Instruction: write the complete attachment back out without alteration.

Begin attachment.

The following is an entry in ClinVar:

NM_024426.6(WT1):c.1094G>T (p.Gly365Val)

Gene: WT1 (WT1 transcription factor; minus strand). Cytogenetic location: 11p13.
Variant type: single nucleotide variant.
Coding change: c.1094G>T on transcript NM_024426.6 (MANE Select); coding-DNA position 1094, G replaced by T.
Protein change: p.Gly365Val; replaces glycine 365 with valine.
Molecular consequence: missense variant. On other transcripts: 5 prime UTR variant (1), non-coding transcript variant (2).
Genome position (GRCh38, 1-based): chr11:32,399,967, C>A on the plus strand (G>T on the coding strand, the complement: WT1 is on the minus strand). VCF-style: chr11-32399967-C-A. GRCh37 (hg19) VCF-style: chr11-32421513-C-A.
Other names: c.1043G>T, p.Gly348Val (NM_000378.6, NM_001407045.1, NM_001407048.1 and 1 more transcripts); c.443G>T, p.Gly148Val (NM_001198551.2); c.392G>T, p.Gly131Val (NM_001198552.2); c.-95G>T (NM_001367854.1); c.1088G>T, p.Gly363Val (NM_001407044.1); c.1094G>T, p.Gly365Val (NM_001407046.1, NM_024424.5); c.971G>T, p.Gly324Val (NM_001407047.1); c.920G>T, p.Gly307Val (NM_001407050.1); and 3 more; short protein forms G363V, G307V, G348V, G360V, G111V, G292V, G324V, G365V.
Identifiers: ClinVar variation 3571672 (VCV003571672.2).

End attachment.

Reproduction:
The following is an entry in ClinVar:

NM_024426.6(WT1):c.1094G>T (p.Gly365Val)

Gene: WT1 (WT1 transcription factor; minus strand). Cytogenetic location: 11p13.
Variant type: single nucleotide variant.
Coding change: c.1094G>T on transcript NM_024426.6 (MANE Select); coding-DNA position 1094, G replaced by T.
Protein change: p.Gly365Val; replaces glycine 365 with valine.
Molecular consequence: missense variant. On other transcripts: 5 prime UTR variant (1), non-coding transcript variant (2).
Genome position (GRCh38, 1-based): chr11:32,399,967, C>A on the plus strand (G>T on the coding strand, the complement: WT1 is on the minus strand). VCF-style: chr11-32399967-C-A. GRCh37 (hg19) VCF-style: chr11-32421513-C-A.
Other names: c.1043G>T, p.Gly348Val (NM_000378.6, NM_001407045.1, NM_001407048.1 and 1 more transcripts); c.443G>T, p.Gly148Val (NM_001198551.2); c.392G>T, p.Gly131Val (NM_001198552.2); c.-95G>T (NM_001367854.1); c.1088G>T, p.Gly363Val (NM_001407044.1); c.1094G>T, p.Gly365Val (NM_001407046.1, NM_024424.5); c.971G>T, p.Gly324Val (NM_001407047.1); c.920G>T, p.Gly307Val (NM_001407050.1); and 3 more; short protein forms G363V, G307V, G348V, G360V, G111V, G292V, G324V, G365V.
Identifiers: ClinVar variation 3571672 (VCV003571672.2).